struggling with the gap

There is this misconception that all of the writing has to be good all of the time. Here is a secret:

It is okay to be bad at writing.

I am giving you permission to be bad. It is okay if you miss some commas. It is okay if your book has three main conflicts. It is okay if your main character’s mom is named Grace at the beginning of the book and called Maria by the end. It’s all really, really okay.

There’s this perception, even from experienced writers, that your first draft has to be great. That the “ideal” outcome is for the writer to sit down and birth, from the tips of her fingers, a masterpiece. When approached from this angle, writing is so glamorous! The tortured artist, the brilliant creative savant, a channel for the divine.

It’s a big fat lie.

The glory of writing doesn’t come from flawless first drafts. This expectation of your work will hurt you, and it will hurt your writing. Content creation is a process. Until you give yourself permission to suck at whatever you’re doing, you’re going to spend a lot of time spinning your wheels.

It’s really easy to get hung up on whether or not your scenes are tight or you have a good hook at the beginning of the story. When you edit your work as you write it, you’re standing in the middle looking out. How do you know if the little bit you’re staring at fits into the big picture? You can’t see the big picture. It doesn’t yet exist. It’s an exercise in futility.

It’s true that you might finish the book and decide the whole thing is untenable. You might rewrite your third chapter seven times and still end up cutting it. You might write 100,000 words and then change every single one of them. That is OKAY. The important part of the process is letting all of those words exist in the first place.

The internet is a big fan of Ira Glass’ quote about the gap between the creator’s “taste” and the ability to execute. It’s a great concept, but it’s useless unless you allow yourself to create without judgment or reservation. How are you going to close the gap if you don’t allow yourself to practice?  I spend a lot of time talking writers, experienced and not, off the writing ledge. Halfway through their drafts, they lament, “It rambles. It’s not tight. It’s not interesting.” Of course it’s not!

Have you seen a statue as it’s being carved? The process begins with a giant chunk of marble. It’s a big, fat rectangular prism. Ten hours into the carving process, you have a chunk of marble with large pieces missing. Twenty hours in, you have a boxy head and some vague, arm-like blobs. If you pop that lumpy statue into a gallery, the visitors are going to be underwhelmed…and they should be.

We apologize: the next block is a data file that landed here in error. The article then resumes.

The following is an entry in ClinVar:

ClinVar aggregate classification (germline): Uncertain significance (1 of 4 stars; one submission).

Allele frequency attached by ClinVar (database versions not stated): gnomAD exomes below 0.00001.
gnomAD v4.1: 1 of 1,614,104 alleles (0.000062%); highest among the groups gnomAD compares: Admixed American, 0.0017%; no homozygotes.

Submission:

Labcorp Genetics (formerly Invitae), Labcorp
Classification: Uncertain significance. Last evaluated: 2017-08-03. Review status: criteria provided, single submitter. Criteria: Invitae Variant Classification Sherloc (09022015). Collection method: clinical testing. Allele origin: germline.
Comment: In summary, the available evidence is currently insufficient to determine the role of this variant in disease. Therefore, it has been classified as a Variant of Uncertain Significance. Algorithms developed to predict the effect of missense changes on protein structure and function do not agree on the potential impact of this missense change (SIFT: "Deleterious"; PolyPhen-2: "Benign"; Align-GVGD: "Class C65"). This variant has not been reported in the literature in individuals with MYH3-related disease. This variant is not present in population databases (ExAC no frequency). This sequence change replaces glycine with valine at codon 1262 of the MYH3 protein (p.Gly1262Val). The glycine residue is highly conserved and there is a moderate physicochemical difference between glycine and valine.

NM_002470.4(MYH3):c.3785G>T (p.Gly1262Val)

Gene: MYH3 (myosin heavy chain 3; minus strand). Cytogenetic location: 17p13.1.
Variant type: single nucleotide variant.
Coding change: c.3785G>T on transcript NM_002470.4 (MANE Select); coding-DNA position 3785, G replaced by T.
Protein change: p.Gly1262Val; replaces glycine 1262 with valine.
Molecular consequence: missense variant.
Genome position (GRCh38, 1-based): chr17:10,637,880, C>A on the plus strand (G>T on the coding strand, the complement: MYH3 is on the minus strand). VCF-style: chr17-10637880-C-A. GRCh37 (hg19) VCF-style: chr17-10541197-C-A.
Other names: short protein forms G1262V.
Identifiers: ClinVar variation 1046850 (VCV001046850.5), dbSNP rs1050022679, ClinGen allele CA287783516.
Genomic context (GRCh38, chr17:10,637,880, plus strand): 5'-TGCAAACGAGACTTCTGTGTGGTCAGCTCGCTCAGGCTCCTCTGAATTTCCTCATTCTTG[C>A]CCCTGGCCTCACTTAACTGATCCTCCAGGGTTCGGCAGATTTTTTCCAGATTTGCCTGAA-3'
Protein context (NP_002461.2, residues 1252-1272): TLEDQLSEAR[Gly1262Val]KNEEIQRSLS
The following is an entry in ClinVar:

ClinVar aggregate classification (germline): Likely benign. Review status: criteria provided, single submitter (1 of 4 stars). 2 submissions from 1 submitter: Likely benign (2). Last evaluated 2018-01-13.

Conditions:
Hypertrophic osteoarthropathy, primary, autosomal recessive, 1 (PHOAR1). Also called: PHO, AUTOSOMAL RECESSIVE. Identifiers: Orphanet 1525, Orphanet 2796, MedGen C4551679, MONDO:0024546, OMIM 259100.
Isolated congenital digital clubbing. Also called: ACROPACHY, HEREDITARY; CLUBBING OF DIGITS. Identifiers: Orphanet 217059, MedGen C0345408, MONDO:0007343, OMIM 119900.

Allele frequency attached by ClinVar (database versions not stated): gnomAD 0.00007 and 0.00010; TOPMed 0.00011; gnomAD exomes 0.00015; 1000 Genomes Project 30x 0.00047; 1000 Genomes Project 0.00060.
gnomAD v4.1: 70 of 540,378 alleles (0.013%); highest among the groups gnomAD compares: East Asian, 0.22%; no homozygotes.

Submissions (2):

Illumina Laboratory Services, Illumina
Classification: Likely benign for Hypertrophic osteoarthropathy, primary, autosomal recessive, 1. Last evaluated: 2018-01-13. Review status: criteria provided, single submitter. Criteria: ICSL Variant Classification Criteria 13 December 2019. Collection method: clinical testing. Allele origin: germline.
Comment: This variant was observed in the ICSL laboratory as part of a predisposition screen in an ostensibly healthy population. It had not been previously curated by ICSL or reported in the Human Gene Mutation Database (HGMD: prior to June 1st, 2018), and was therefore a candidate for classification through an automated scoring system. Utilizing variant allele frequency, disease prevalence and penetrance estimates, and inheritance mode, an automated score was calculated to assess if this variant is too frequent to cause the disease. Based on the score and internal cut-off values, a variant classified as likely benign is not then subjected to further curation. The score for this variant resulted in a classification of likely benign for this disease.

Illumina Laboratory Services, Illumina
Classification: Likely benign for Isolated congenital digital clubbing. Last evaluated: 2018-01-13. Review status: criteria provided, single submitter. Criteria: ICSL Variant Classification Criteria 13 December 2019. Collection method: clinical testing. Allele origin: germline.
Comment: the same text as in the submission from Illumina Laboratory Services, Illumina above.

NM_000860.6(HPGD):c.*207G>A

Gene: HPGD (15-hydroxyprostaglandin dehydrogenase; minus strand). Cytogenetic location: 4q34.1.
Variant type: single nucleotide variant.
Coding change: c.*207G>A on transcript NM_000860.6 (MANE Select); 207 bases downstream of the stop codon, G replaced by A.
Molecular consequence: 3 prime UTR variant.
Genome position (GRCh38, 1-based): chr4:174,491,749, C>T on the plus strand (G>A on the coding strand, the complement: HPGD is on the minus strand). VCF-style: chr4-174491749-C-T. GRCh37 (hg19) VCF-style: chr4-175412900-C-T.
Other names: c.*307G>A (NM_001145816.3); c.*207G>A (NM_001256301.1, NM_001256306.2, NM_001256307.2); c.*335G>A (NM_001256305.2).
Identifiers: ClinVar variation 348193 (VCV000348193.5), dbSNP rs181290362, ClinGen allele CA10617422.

Judging your writing before you’re done with it is like condemning the lumpy block of marble. It’s completely unfair. You can’t adjudicate your work until it’s complete. Don’t worry about the arms being out of proportion to the head until you can see the arms and you can see the head.

There’s a reason that the writing process includes revision. In my opinion, the revision process is where the masterpieces are made. Once you see the big picture, it’s a lot easier to understand where a scene truly belongs and isolate the core message that you want to convey. Trying to edit your work before you finish drafting is like trying to polish the statue before you finish carving the arms.

Be patient. Give yourself permission to finish. We can always make it better.

Writer-types: I’m planning on having a weekly reader Q&A on Fridays. If you have any burning questions about writing (or the writing process) that could be answered by an editor, feel free to email me (brenda [at] eclecticeditor [dot] com) or comment with your question.


  1. Love this! I think this can apply to academic writing as well. Whenever I sit there and think about what I’m doing and how bad it’s turning out, it takes much longer, and doesn’t come out as well. When I just write and then go back and fix (or have you help me fix it), it comes out so much better…and faster in the end. Thanks for posting this! I needed to see this today. :)

  2. Katie, I am so glad that my thoughts helped you out. I think writing, like so much of what we do, is 90% about getting out of your own way, and if I can help people do that even a little bit, it makes me really happy.

    I think you’re absolutely right about it applying to academic writing as well. Although fiction, nonfiction, and academic writing are oftentimes treated as different beasts, in my experience, there’s a lot of similarity in the processes around them, even if the outcome and the writing itself is very different.

    And, of course, happy to help whenever I can. Just let me know. :)


  1. […] write a word. This is okay. If you expect the month to run like clockwork, you’ll be disappointed in yourself, and this disappointment will make it more likely that you’ll bail halfway through November. […]

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